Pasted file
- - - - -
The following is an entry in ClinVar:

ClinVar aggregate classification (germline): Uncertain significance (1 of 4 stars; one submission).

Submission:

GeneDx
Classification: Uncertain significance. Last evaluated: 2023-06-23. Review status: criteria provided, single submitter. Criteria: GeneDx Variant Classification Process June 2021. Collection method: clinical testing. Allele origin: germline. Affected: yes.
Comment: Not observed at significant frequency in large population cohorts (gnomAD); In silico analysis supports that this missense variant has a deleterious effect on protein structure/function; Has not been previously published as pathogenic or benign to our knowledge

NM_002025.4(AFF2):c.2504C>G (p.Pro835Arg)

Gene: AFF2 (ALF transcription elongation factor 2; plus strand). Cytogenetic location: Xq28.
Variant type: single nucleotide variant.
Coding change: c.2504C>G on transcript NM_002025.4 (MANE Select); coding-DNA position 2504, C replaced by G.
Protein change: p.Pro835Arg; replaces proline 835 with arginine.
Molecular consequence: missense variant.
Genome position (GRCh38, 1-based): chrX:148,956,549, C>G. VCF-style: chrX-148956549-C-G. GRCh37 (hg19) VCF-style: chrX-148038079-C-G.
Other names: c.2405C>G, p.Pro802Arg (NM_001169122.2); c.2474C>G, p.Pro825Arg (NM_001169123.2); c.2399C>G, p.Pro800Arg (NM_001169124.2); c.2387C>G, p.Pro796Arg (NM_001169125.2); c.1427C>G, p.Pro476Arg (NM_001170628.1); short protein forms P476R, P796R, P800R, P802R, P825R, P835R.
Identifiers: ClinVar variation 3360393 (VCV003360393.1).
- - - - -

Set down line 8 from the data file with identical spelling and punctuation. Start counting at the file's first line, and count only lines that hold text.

Gene: AFF2 (ALF transcription elongation factor 2; plus strand). Cytogenetic location: Xq28.